By Tyler Laing
In today’s software-saturated musical mainframe, it’s easy to get caught up in the glow of it all, the electronic ease by which bands share their brand and audiences find whatever they seek. It’s a time of access, of easy information. Success is measured in “Likes,” hits and views; recognition is found in the “Retweet.” To make it in the music industry, an adept self-promotion skill set holds nearly as much weight as actual talent.
For nearly two years now, Vancouver-based Young Liars have been building a quiet momentum, sampling social media and trying new technologies, synthesizing a sound soon to be unleashed on the mainstream market. But while these guys had to work to get their music heard, they had a little help along the way, too.
This five-piece, electropop indie outfit officially came together in April 2010 and released their first two singles, “Colours” and “Marathon,” that fall—as so many artists do these days—via Bandcamp. Lead singer Jordan Raine recalls the songs’ early reception. “When we first released those two tracks we were a little bit surprised because we got some fairly random blogs who happened to find them.”
Before long, BIRP, as well as others, featured the music on its monthly playlist. This action led to a campaign with Grooveshark, which gave Young Liars a chance to hear some positive feedback from listeners. “Anything positive is very cool because that’s totally why we’re doing the music,” says Raine. “I always wanted to make music because of all the other music from people that I’ve enjoyed so much. So if a few people actually enjoy it, that’s fantastic.”
Now, however, more than just a few people enjoy it. Young Liars released their seven-song EP Homesick Future back in February 2011. It wasn’t long before Nettwerk Music Group took notice and picked the band up. Nettwerk plans to officially release the EP this January—a big step up from Bandcamp, and a move that Raine knows will help the group’s music reach a far broader audience.
But while it might be tempting to sit back and watch the professionals slang their songs, Young Liars are already pounding out their second project—a full-length album expected to be out by fall. The guys have been demoing since November and hope to have the album done and named by the end of this month.
“With the EP we just wanted to create any music that we could enjoy playing and would enjoy hearing,” says Raine. “With this next album I think we’re being more intentional.” The singer says they’re focusing more on album arrangement and the greater ideas behind the songs. “The EP was written over a long period of time, so there’s a lot of different song ideas and a lot of different places where those song ideas came from. We’re trying to make the full length a little more cohesive.”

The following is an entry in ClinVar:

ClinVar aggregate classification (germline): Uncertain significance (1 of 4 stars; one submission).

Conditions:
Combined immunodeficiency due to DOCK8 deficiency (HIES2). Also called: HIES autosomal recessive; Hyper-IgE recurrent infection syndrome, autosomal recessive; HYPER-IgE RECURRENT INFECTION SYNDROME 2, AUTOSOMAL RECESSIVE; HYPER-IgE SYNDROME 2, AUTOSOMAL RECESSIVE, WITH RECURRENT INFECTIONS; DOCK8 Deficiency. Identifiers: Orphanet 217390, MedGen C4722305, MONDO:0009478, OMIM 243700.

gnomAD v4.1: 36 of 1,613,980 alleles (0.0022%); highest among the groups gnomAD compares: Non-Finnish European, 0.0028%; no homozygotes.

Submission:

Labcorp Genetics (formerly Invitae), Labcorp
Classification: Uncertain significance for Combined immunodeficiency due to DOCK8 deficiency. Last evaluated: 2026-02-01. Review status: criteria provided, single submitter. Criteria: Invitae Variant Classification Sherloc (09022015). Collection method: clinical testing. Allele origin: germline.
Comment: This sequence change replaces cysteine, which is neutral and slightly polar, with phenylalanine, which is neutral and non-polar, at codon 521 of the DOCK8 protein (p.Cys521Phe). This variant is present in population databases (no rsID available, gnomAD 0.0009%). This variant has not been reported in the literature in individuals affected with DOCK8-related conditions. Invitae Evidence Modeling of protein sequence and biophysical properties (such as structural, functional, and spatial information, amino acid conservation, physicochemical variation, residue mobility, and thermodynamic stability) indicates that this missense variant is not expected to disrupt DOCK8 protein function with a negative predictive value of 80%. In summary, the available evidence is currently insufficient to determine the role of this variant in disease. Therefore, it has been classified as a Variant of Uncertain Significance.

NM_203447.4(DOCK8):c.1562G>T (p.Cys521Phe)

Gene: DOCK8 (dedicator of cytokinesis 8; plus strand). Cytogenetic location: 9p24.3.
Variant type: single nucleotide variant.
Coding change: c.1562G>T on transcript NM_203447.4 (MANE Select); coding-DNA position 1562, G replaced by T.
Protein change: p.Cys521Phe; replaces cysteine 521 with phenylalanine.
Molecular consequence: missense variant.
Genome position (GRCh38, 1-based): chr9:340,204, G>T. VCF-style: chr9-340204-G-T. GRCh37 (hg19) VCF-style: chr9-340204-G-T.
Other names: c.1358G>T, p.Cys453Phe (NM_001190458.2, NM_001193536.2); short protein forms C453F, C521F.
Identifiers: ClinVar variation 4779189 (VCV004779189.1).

Again, technology aids this aspect of the process as well. The band members share an online Dropbox where they all access and alter songs. For example, Raine can create a chord progression and send it along. Wesley Nickel, the band’s synth player, will work his “remixing” magic. He’ll alter sounds or change the progression order; maybe he’ll add a bridge or second bar. These modifications will prompt the guys to hear songs in a different way.
“It makes it so it’s not just my tiny scope of influence and creative writing that goes into the music,” says Raine. “It’s a lot more than that.” Because each member has different interests and influences, they collaborate as much as possible. This ensures the songs come out right. Raine, Nickel and guitarist Angelo Ismirnioglou typically write chord progressions, while bassist Andrew Beck and drummer Tyler Badali help jam and flesh out the ideas.
The hope is that this combination will translate onto the stage. As creation and promotion of their music advances, it’s paramount that Young Liars polish the performance element, too. “We really want to make it a fun experience and we also want to make it, I don’t want to say theatrical, but I’m going to say theatrical,” says Raine, which means lights, fog and high energy. That, and masks.
“There was an experiment in masks, and I don’t think we got it totally right yet so we ended up stopping,” he says. “I’m not opposed to dressing up or wearing masks but we’ve got to figure out why we’re doing it and how we’re doing it. That’s part of the theatrical thing.”
Performance aside, the guys take the technical side of stage production just as seriously. They’ve worked with lighting technician George Gordon to help synchronize lights with their sounds and synth. “That whole thing is really important. We’re there to play music and we’re also there to bring people lighting technicians and other disciplines in as well,” says Raine. “The further we go, hopefully the greater resources we’ll have to do that.”
But for now, Young Lairs just want to play more gigs, hopefully hit up some festivals during the summer, and figure out their bloody social media plan. “It has been a good way for people to get in touch with us for sure, but it’s been a bit complicated,” says Raine. “I’m always trying to figure out when do I tweet on my account and when do I tweet on the band account.”
And with five guys in the group, they haven’t figured out who should do what or when. “It’s a great way to engage people, but you have to figure out how you want to engage those people,” he says. “The same goes for Facebook in a way. We’re still trying to figure out the best way to use it.”
The rock star lifestyle isn’t as simple as it used to be, it seems, but the dream is the same. “At the end of the day, what we all want is to quit our day jobs and be able to write music and be able to play shows,” says Raine. “That’s what we’re going to be shooting for next year—putting together an album that people can enjoy all over the world and that we can go play for them and support ourselves while doing it.”
Tyler Laing is the Editor of Renegade Radio.